JEFFERSON CITY, Mo. (AP) — Midyear spending cuts likely will be needed to counter a newly projected $342 million state shortfall, the budget adviser for Gov.-elect Jay Nixon warned Tuesday.
The projected shortfall marks a stark and quick reversal for Missouri, which as recently as this summer touted an $833 million surplus. But the national economic recession has resulted in lower-than-expected tax revenues, even as state spending pressures have continued to rise.
"In my opinion, this is a downturn like none we have ever seen in the past," said former Sen. Wayne Goode, a longtime legislative appropriations committee member who is heading Nixon’s budget review.
Nixon, a Democrat, is to take office as governor Jan. 12. His transition team already has been working closely with the budget staff of outgoing Republican Gov. Matt Blunt.
Blunt’s budget office confirmed the figures released Tuesday by Nixon’s transition team.
The announcement of Missouri’s projected financial troubles came on the same day that President-elect Barack Obama met in Philadelphia with Nixon and other incoming and current governors to discuss the financial problems facing state governments.
Obama said 41 states represented at the meeting are likely to face budget shortfalls this year or next.
The National Governors Association said 20 states already have cut $7.6 billion from their current budgets, and 30 states have identified additional shortfalls totaling more than $30 billion.
So far, Missouri has not made budget cuts.
"Governor Blunt’s position has been to continue to encourage the directors (of state agencies) to be efficient in the use of resources, particularly in light of the difficult economic times we’re facing, but there has not been a formal spending reduction plan proposed," said Blunt’s administration commissioner, Larry Schepker.
Nixon plans to recommend ways of curtailing state spending within the next few days, Goode said. Layoffs of state employees are not expected, Goode said, but he declined to say what areas are being targeted for cuts.
In a written statement, Nixon called Missouri’s economic challenges historical and said he will be asking the Republican-led Legislature to join with minority party Democrats and himself "in taking bold steps to make government more efficient, more effective and more responsive to Missouri families." Nixon offered no immediate details on those steps.
Missouri’s 2009 fiscal year started in July 2008 and runs until June 2009.
In mid-July, Blunt’s administration said Missouri began the fiscal year with an operating fund balance of $833 million. That was the largest amount on records dating back to 1988.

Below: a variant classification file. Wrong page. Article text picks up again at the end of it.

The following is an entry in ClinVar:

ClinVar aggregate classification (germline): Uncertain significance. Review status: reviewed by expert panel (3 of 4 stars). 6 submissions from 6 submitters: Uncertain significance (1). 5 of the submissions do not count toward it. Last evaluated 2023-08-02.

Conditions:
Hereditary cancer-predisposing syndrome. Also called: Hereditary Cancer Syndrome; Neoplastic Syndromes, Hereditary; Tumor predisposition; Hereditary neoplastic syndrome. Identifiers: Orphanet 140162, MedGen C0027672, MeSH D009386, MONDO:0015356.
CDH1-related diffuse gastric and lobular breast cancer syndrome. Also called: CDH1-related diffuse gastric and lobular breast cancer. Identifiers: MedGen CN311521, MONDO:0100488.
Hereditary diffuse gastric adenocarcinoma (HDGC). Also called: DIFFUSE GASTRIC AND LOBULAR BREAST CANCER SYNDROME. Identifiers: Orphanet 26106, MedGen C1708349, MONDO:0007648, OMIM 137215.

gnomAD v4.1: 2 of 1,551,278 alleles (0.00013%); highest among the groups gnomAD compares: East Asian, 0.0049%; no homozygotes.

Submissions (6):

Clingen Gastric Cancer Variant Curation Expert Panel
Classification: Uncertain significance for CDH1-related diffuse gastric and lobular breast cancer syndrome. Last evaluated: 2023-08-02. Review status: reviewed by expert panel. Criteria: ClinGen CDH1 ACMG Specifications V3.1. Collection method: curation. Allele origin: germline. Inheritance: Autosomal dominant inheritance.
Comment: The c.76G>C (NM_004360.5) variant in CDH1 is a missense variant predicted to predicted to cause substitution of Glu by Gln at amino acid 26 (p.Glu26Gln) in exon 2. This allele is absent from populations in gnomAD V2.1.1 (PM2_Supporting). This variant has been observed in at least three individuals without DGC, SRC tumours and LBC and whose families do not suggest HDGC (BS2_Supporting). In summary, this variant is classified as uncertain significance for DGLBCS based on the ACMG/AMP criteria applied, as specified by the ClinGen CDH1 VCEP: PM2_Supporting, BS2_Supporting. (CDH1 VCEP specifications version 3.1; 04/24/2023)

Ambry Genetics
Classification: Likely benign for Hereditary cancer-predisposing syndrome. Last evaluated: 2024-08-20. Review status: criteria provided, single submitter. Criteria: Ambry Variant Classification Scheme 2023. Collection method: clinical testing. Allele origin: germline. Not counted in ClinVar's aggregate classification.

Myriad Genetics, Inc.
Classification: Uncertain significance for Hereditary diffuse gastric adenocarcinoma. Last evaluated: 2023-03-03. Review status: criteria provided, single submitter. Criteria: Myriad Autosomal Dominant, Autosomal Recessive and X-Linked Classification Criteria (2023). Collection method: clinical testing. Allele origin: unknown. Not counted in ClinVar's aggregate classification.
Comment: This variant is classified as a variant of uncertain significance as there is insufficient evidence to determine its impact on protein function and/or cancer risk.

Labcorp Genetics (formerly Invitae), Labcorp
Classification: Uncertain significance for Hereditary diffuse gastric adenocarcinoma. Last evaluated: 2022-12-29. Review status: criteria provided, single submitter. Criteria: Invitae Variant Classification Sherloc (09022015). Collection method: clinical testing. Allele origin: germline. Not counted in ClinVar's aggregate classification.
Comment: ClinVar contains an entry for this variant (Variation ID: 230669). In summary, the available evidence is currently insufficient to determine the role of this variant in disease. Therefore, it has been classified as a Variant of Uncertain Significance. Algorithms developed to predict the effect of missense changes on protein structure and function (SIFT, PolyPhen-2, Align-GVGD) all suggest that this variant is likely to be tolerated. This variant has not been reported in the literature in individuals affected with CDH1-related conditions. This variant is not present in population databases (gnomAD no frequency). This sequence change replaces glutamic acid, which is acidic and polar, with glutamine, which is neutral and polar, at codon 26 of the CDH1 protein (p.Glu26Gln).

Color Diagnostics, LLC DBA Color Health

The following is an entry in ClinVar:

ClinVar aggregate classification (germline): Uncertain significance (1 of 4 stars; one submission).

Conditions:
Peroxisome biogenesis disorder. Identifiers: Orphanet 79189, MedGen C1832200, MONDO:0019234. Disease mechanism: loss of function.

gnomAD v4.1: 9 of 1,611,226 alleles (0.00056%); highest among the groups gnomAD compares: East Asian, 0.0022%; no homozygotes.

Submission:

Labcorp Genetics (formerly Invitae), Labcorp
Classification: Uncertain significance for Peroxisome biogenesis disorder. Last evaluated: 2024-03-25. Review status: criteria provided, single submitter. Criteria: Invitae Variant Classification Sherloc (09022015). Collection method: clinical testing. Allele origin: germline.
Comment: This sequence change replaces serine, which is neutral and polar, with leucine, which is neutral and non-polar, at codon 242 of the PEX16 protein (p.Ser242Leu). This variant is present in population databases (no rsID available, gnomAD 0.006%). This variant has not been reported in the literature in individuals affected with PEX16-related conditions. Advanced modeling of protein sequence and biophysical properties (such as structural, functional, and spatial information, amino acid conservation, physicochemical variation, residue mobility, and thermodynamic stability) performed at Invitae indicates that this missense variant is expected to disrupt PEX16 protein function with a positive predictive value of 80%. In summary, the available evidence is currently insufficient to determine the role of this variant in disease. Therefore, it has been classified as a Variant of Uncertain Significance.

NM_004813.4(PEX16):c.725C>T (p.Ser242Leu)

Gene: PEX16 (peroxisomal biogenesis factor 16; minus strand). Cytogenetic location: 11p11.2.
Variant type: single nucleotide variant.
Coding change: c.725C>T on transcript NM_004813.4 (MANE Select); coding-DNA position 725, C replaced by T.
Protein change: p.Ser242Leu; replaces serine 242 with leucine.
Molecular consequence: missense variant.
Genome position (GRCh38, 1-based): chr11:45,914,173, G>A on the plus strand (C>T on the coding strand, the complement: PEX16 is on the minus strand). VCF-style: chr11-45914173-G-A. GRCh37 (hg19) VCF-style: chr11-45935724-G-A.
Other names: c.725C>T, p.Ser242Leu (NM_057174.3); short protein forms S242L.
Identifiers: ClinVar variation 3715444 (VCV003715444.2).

At the time, Blunt declared "Missouri is on solid financial ground" because of responsible budgeting decisions. Some Democrats, however, criticized the Republican governor for setting aside so much money instead of spending more on health care and education. Among those critics was state Rep. Margaret Donnelly, of St. Louis, who now is helping with Nixon’s review of state spending.
Missouri lawmakers had counted on using some of the surplus to balance the 2009 budget, which proposed to spend more than the state was expected to receive in general tax revenues.
Even so, Blunt’s budget office said in mid-July that the state was projected to end the 2009 fiscal year with around $487 million on hand.
Because of subsequent department requests for additional spending, based on better estimates, Goode said the expected year-end budget balance already had shrunk to $281 million.
But the latest revision now anticipates a $342 million budget shortfall by June 30, 2009.
The Missouri Constitution gives the governor power to reduce state spending below budgeted amounts whenever revenues fall below the amounts upon which the budget was based.
The last time that occurred was during the administration of Democratic Gov. Bob Holden, who made numerous spending withholdings from 2001 to 2003. Among other things, Holden withheld money that had been appropriated for K-12 schools, colleges and universities.
Although Blunt has not make midyear spending withholdings, he did make budget cuts after taking office in 2005. The most prominent of those was to the Medicaid health care program for the poor. After Blunt tightened eligibility, tens of thousands of adults lost coverage and hundreds of thousands who remained on Medicaid had their benefits reduced.
Blunt did not seek re-election this year.
Nixon campaigned on a pledge to restore Blunt’s Medicaid cuts and to expand college scholarships by offering four years of free tuition to students who start at community colleges, maintain good grades and perform community service.